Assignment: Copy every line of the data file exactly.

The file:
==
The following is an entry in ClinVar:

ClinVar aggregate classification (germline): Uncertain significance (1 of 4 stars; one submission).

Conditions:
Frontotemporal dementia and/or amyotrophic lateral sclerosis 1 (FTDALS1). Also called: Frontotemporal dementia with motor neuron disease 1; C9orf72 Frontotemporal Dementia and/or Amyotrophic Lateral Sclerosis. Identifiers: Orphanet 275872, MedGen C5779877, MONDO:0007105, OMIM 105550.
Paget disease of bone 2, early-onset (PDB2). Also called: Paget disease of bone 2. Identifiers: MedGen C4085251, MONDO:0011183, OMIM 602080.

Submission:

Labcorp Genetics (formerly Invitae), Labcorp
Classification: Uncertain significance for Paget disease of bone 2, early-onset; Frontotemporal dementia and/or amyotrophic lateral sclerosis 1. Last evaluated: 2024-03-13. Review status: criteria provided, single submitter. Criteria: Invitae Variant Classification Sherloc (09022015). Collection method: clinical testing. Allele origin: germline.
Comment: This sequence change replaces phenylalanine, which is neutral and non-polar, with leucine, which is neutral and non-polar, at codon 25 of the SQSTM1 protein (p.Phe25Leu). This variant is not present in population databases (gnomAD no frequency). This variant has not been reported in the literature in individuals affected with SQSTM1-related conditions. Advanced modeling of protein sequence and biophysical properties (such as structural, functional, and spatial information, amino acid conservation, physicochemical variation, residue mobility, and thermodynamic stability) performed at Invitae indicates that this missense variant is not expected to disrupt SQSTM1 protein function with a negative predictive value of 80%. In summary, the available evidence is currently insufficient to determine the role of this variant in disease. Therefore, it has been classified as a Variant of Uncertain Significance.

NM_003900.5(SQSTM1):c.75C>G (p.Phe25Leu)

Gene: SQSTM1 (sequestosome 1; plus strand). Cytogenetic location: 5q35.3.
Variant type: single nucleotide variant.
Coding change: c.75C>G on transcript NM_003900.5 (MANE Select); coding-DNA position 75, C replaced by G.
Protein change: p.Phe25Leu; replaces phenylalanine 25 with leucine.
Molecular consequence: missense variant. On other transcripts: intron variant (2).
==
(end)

The following is an entry in ClinVar:

ClinVar aggregate classification (germline): Uncertain significance (1 of 4 stars; one submission).

Conditions:
Frontotemporal dementia and/or amyotrophic lateral sclerosis 1 (FTDALS1). Also called: Frontotemporal dementia with motor neuron disease 1; C9orf72 Frontotemporal Dementia and/or Amyotrophic Lateral Sclerosis. Identifiers: Orphanet 275872, MedGen C5779877, MONDO:0007105, OMIM 105550.
Paget disease of bone 2, early-onset (PDB2). Also called: Paget disease of bone 2. Identifiers: MedGen C4085251, MONDO:0011183, OMIM 602080.

Submission:

Labcorp Genetics (formerly Invitae), Labcorp
Classification: Uncertain significance for Paget disease of bone 2, early-onset; Frontotemporal dementia and/or amyotrophic lateral sclerosis 1. Last evaluated: 2024-03-13. Review status: criteria provided, single submitter. Criteria: Invitae Variant Classification Sherloc (09022015). Collection method: clinical testing. Allele origin: germline.
Comment: This sequence change replaces phenylalanine, which is neutral and non-polar, with leucine, which is neutral and non-polar, at codon 25 of the SQSTM1 protein (p.Phe25Leu). This variant is not present in population databases (gnomAD no frequency). This variant has not been reported in the literature in individuals affected with SQSTM1-related conditions. Advanced modeling of protein sequence and biophysical properties (such as structural, functional, and spatial information, amino acid conservation, physicochemical variation, residue mobility, and thermodynamic stability) performed at Invitae indicates that this missense variant is not expected to disrupt SQSTM1 protein function with a negative predictive value of 80%. In summary, the available evidence is currently insufficient to determine the role of this variant in disease. Therefore, it has been classified as a Variant of Uncertain Significance.

NM_003900.5(SQSTM1):c.75C>G (p.Phe25Leu)

Gene: SQSTM1 (sequestosome 1; plus strand). Cytogenetic location: 5q35.3.
Variant type: single nucleotide variant.
Coding change: c.75C>G on transcript NM_003900.5 (MANE Select); coding-DNA position 75, C replaced by G.
Protein change: p.Phe25Leu; replaces phenylalanine 25 with leucine.
Molecular consequence: missense variant. On other transcripts: intron variant (2).